Nicola, 36, and Tom, 35, are from Manuden, near Bishop’s Stortford, Hertfordshire. Nic is a researcher for Which? magazine and Tom is head of production for a media company. They write a blog, Journey to the Dark Side of the Womb, documenting their trials and tribulations.
How did you meet? Tom: In 2001 through a friend. How long have you been trying to conceive?
Nic: Coming up to 11 years.
What supplements have you used?
Nic: I’ve tried CassaNovum, NHP Fertility for women package, vitamin D (high strength), royal jelly and bee propolis.
Tom: I’ve tried NHP fertility for Men package, maca root, ginseng and I’ve now been on Androferti for three months. It’s pleasant to drink – a lot easier than the pile of tablets that I’d been taking previously.
what you really want
from your fertility clinic abroad…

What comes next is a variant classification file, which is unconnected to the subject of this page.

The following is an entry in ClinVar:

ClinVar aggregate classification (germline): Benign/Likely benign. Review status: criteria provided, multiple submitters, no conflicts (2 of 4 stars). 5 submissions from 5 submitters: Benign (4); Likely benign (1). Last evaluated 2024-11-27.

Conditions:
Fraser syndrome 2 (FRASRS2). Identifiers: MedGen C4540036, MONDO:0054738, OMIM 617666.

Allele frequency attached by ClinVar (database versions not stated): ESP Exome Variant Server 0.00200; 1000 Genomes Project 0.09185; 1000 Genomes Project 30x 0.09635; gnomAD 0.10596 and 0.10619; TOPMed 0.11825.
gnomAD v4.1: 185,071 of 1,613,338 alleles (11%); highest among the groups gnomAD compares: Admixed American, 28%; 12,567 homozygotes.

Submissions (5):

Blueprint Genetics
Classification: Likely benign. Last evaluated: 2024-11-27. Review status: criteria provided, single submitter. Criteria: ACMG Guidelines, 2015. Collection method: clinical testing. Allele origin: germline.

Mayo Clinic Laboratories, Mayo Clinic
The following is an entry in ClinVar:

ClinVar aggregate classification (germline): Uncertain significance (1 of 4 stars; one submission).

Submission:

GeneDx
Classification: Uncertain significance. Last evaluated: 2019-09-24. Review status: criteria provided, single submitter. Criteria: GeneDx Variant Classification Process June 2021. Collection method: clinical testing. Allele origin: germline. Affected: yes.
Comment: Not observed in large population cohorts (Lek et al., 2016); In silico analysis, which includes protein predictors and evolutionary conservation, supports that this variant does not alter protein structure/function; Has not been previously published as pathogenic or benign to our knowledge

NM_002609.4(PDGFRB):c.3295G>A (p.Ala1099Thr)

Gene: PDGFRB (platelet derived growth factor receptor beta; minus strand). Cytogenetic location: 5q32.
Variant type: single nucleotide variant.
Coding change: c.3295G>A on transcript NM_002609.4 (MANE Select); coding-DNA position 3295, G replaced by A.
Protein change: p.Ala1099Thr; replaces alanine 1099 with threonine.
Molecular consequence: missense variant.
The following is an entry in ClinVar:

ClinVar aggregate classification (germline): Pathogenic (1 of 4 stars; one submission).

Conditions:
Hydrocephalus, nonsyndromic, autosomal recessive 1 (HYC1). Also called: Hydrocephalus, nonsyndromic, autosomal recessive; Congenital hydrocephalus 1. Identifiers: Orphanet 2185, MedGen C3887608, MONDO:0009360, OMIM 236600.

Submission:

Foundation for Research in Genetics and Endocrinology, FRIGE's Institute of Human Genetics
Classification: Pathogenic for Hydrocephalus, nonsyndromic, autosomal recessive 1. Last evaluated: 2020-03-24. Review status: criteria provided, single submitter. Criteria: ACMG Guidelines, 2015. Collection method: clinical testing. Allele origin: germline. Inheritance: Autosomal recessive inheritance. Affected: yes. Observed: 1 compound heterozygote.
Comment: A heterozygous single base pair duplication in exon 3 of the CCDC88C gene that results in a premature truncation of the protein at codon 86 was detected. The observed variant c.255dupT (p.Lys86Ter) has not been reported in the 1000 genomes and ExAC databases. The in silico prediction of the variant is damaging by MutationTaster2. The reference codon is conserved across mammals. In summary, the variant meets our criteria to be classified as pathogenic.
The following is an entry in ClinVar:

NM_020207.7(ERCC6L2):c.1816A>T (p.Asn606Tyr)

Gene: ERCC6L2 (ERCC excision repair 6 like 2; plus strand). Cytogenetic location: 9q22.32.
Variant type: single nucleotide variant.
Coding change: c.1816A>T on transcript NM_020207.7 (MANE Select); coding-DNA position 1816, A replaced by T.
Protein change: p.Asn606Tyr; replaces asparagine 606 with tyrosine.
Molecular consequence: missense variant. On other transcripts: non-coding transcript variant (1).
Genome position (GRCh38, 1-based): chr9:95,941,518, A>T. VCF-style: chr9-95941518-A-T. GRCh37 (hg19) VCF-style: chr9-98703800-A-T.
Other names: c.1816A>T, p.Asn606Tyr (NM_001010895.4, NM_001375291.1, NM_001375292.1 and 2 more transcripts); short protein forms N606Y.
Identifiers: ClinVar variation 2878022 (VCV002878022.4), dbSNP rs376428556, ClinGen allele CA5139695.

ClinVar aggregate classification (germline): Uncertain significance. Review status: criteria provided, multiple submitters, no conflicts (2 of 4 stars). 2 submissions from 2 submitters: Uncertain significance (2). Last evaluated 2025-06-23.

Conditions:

What treatments have you had?
Nic: Clomid five years ago, and one cycle of IVF. We’re preparing for a second cycle at Bourn Hall Clinic near Cambridge.
Tom: All normal.
What challenges have you faced during the time you have been trying to conceive?
Tom: Stress, heartbreak (we had one natural miscarriage in 2010), self-blame, frustration, anxiety, depression. It’s all-encompassing. Nicola lost 12 stone via a privately funded gastric bypass to be eligible for NHS IVF.
What changes would you like to see in the NHS and/or private clinics to make fertility journeys such as yours easier?
Nic: At least three fully funded cycles for couples with no children, taking each case into consideration individually. I was discharged from having treatment originally in 2009 until my BMI had reached 30. No support was given to help me lose weight.
Tom: Reproductive medicine and fertility clinics, as well as miscarriage treatments being treated in a separate area away from heavily pregnant women. It’s soul-destroying being surrounded with pregnancy bumps when you’ve been trying for so long.
What changes would you like to see in society to make fertility journeys such as yours easier?
Tom: It needs to be a less taboo subject; people have avoided us as they don’t know what to say. We need to talk about what does and doesn’t help. Those that we have spoken to often come out with lots of clichés; which although well-meaning can be upsetting and frustrating.